The Good Schools Guide's top ten tips for choosing GCSEs.

The Good Schools Guide advise on making the right choices when it comes to GCSES.

The Good Schools Guide advise on making the right choices when it comes to GCSES.

1. Quality not quantity. Choose a manageable number – eight or nine is usually plenty – and make sure to get the best results you can.

2. Don’t believe anyone who tells you they don’t matter. The stiffer the competition for university places and jobs, the more pupils need good GCSEs to help them stand out from the crowd. Weak GCSEs can bring down a promising academic career: most sixth form colleges ask for five A-C grade GCSEs for entry. The same goes for the sixth forms of many schools.

3. Choose subjects you’re good at. It may sound obvious, but you’d be surprised how many 14-year-olds decide to drop a subject in which they excel, because they are ‘sick of it’ or ‘have been doing it forever’. If it ain’t broke, don’t fix it. Stick with the tried and tested, and get your kicks by taking up a new subject that brings diversity to your profile.

4. Choose subjects your school is good at. Have a look at your school’s GCSE results over the last three years. Do some subjects shine out? Don’t choose a subject just because others have done well at it in the past, but it’s helpful to know where your school’s strengths lie. If you’re not sure, check out your schools’ exam records at

5. Tick off any prerequisites for the future. Pupils thinking about medicine should take a full slate of sciences – the max your school offers – plus maths. History and a language are useful if you are planning to be the next Horace Rumpole. Schools usually require at least a GCSE C to continue with a subject at A level (some require a B, or even an A) so if you’re hoping to do a subject in sixth form, whack it on your GCSE list.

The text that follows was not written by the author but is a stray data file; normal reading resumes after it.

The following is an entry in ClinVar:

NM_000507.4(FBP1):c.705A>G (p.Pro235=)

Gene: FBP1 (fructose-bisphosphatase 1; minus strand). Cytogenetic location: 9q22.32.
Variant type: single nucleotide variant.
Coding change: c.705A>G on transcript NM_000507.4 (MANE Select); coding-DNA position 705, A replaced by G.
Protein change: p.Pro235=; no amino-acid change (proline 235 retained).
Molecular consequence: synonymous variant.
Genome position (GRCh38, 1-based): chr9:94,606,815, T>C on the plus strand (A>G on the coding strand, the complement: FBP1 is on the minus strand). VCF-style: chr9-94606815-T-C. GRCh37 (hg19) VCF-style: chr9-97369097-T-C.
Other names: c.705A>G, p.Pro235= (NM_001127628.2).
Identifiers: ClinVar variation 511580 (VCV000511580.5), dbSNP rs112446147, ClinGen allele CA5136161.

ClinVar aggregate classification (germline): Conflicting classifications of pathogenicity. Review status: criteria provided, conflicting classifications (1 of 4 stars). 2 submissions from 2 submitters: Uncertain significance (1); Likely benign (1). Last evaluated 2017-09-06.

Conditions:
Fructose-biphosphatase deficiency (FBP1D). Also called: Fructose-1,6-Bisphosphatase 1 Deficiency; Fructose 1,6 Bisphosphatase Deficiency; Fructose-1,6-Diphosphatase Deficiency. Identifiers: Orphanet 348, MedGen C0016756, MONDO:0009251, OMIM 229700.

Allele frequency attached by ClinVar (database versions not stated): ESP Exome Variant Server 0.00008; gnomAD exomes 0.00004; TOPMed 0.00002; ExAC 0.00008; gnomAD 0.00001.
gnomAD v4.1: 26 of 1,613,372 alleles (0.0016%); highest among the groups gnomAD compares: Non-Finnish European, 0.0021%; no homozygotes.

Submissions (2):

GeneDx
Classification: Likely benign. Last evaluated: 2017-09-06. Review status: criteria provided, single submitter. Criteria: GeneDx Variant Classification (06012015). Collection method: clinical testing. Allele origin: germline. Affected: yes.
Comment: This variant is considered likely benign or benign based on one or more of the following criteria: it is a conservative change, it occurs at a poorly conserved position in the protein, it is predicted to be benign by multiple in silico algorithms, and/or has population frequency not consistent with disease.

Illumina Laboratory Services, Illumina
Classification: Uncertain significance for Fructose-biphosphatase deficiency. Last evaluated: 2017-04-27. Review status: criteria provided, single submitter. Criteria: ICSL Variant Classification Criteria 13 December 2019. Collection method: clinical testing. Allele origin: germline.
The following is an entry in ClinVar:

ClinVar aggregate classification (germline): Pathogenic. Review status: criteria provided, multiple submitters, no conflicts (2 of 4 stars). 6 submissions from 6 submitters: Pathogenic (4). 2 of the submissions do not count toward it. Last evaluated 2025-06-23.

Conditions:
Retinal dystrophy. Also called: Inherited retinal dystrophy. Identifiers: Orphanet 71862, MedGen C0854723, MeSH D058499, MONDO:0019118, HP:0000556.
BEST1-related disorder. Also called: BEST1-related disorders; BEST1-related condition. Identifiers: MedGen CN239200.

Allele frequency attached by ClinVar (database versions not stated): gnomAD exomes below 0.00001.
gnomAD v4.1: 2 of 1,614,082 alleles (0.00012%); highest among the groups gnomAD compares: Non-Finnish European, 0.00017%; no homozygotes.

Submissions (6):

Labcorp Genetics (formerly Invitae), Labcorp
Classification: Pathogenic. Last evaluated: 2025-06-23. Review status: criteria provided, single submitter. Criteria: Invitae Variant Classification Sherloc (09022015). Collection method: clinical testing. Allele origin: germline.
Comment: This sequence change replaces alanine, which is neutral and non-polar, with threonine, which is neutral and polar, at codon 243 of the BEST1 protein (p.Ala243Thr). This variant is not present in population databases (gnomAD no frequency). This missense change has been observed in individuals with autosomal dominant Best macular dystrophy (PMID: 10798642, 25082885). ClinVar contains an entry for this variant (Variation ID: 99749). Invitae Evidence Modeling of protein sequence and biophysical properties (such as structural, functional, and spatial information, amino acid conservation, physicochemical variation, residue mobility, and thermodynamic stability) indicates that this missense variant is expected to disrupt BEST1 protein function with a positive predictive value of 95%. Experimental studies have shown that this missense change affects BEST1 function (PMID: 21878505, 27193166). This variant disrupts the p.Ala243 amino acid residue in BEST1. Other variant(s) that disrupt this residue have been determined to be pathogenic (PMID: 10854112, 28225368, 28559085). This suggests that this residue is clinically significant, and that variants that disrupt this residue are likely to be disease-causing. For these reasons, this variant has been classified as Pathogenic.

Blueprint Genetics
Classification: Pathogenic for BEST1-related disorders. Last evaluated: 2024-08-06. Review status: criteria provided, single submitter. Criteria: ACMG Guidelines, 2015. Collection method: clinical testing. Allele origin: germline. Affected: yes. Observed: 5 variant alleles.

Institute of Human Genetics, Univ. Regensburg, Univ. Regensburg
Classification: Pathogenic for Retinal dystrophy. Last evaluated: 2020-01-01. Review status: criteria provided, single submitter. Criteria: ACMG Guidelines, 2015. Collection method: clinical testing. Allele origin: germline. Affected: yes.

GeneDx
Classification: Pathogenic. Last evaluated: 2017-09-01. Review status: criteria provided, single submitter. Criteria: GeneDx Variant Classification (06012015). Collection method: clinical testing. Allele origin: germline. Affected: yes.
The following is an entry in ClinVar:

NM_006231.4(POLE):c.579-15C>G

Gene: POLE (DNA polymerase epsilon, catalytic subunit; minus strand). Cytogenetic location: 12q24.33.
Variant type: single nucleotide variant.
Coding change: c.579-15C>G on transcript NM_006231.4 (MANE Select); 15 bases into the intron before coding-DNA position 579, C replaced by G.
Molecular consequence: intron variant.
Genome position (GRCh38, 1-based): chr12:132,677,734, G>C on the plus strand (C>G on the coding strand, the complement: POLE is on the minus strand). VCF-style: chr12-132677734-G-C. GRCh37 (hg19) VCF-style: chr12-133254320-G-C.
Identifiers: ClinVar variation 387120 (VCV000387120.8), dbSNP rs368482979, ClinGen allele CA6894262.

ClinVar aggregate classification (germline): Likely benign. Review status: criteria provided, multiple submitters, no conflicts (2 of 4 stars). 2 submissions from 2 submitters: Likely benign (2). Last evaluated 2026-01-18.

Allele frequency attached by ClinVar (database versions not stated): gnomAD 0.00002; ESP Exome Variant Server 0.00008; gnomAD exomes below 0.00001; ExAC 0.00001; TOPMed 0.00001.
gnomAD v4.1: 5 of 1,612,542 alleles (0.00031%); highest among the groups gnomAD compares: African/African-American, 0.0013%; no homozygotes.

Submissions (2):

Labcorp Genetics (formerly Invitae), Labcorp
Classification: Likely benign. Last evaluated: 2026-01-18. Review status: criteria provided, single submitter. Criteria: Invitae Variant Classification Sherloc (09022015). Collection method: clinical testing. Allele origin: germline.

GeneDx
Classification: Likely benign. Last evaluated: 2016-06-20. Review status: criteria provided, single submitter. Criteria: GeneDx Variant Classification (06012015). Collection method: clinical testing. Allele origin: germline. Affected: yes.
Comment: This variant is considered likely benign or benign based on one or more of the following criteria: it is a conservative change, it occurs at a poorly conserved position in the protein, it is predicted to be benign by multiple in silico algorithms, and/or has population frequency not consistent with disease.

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6. Think about employment, but go easy on the vocational GCSEs. Successive governments have tried to raise the standing of vocational GCSEs, but a mixture of unfamiliarity and British snobbery means that many people still view them as second class qualifications.

7. Avoid choosing too many creative subjects. Art, music, drama, DT, photography, graphics, dance…these can be fun and bring breadth to your studies, but they are also time sinks, requiring hours of practice, rehearsals or studio time. For most people, one is enough.

8. Embrace the English Baccalaureate. Your school will want you to study maths, science and English. Try to include the other two Ebacc subjects: a language and a humanity (history or geography). Believe it or not, they are usually easier than more esoteric subjects. And too many GCSEs in subjects like outdoor pursuits, Buddhism or ceramics (yes, those are all offered as GCSEs) can scare off employers and universities.

9. Look at your choices from a distance. Write down your list of subjects and look at it as a future employer or university admissions officer might. You want it to shout maturity, rigour, breadth.

10. Study what you love. Ignore all of the above if need be, but make sure to include at least one subject that excites you. Don’t let anyone put you off film studies (quite a lot of work, incidentally) if your universe revolves around the cinema. Don’t worry if your tutor says that doing the new GCSE in moving image arts will make people think you’re n airhead. Man cannot live on simultaneous equations alone. If you choose a strong core of English, maths, sciences and a language, you can go a little wild around the edges!

Janette Wallis is a senior editor of The Good Schools Guide. Check out the new Good Schools Guide website for university entrance data, catchment area maps, daily discussions and candid reviews of over 1,000 of Britain’s best state and private schools.  

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